Schenectady schools Superintendent Laurence Spring is sticking to the old-school motto: If at first you don’t succeed, try, try again.
After one federal agency rejected his civil rights complaint, he’s sending it to a second. This time, it’s going by mail to the U.S. Department of Justice.
Last time, when it went to the Office of Civil Rights at the U.S. Department of Education, Spring delivered it in person. But this time, he didn’t make a trip to Department of Justice headquarters in Washington, D.C.
“They told us that they will not accept initial filings in person,” Spring said. “Once they receive it, we can schedule an appointment.”
There’s a regional office in Albany, but Spring said the department probably hesitated to let him deliver it there because it may need to be investigated by workers in Washington. The department hasn’t yet decided which office would handle the complaint.
“I think that’s why they wanted to receive it first,” Spring said. “I think we know it’s also somewhat political, so they may want to keep it in D.C.”
He added that the Washington office also has more resources than the regional office to investigate such a lengthy and complicated complaint.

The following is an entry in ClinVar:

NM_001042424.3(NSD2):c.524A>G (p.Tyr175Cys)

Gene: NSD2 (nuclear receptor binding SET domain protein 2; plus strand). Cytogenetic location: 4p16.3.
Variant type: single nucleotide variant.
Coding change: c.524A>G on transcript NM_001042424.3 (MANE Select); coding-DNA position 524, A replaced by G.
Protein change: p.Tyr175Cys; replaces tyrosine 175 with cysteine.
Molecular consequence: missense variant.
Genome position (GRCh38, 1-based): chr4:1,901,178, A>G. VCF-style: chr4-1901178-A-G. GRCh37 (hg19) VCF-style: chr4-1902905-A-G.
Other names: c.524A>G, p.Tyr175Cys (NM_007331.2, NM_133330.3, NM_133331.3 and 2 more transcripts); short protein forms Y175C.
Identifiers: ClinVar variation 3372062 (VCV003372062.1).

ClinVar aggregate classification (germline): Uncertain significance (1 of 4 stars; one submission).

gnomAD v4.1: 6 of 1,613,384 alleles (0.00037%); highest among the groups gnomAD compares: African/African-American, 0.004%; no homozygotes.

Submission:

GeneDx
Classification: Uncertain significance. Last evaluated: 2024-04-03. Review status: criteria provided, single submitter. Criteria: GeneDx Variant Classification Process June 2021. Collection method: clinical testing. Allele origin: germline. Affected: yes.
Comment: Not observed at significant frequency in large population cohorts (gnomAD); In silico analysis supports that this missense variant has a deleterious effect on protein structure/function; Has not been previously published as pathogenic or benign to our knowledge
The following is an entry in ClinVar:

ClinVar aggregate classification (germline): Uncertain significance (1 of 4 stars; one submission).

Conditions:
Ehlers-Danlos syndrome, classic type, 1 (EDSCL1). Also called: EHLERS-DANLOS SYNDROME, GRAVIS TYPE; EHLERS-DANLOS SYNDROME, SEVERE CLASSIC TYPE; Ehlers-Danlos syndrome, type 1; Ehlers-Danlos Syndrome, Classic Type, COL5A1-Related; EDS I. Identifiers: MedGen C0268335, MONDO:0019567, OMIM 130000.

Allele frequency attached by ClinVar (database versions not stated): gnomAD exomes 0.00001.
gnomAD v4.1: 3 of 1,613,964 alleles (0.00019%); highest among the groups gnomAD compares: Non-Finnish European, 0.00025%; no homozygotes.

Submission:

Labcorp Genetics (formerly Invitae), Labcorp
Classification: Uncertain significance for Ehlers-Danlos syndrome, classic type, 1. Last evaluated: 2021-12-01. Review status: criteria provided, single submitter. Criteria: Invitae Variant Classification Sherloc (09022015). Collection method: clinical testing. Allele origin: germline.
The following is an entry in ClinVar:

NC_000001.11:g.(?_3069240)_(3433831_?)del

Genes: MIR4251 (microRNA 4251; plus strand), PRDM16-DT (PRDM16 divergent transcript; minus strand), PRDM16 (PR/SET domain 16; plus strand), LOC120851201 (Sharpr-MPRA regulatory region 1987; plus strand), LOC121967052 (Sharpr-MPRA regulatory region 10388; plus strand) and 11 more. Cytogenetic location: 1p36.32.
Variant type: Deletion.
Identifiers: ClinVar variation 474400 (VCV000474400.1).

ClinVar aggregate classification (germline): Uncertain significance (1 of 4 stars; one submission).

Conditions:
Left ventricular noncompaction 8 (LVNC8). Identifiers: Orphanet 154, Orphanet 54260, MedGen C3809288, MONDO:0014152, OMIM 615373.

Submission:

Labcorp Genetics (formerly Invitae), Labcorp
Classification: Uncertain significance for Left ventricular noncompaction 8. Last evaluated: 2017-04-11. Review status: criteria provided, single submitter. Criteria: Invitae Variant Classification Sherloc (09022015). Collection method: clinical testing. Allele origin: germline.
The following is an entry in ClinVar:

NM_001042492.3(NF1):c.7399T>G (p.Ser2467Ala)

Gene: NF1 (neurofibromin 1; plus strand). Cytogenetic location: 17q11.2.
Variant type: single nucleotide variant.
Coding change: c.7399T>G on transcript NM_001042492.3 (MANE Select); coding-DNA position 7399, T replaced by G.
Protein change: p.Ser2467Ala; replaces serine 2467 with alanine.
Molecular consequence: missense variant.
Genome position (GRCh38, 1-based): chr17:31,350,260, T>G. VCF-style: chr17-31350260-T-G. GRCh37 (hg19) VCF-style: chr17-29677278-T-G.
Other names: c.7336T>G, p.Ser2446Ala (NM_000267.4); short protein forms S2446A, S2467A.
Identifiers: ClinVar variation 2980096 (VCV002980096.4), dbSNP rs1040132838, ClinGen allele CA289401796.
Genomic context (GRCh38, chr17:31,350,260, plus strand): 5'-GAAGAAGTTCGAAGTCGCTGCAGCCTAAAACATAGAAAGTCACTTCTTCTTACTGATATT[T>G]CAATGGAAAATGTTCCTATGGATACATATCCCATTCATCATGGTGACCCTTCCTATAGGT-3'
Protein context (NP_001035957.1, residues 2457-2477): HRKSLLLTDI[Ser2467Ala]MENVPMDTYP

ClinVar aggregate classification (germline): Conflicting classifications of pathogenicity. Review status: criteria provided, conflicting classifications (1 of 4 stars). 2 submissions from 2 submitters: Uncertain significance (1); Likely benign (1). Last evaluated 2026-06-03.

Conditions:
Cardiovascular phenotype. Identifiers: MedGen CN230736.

Spring alleges state aid to schools is disproportionately going to white students. He researched state funding for each school district in New York, comparing the actual aid given to the amount the state formula said the district should receive, based on poverty levels and other factors.
Almost no district gets the full aid specified by the formula, but districts get widely varying percentages. According to Spring’s research, the districts with the most minorities generally get the lowest percentages of aid.
Schenectady gets 55 percent of the aid it is promised under the formula. By comparison, neighboring Niskayuna receives 66 percent of the aid it should get. Schenectady’s schools have far more minority students than Niskayuna, whose student body is mostly white.
The Department of Justice will first review the complaint and decide whether officials there will investigate it. If they do, it could be a lengthy process, Spring said.
They’ll probably try to resolve the complaint without a full investigation, he added.
“They want a negotiated settlement,” he said.
The Office of Civil Rights looked into the matter, but eventually decided not to investigate, but Spring was undeterred. He said the Office of Civil Rights was still considering his complaint against the state Department of Education and the Board of Regents, but not against the governor and Legislature, who decide on aid amounts each year.
Spring said a settlement would be possible only if it came from the politicians who control the state budget.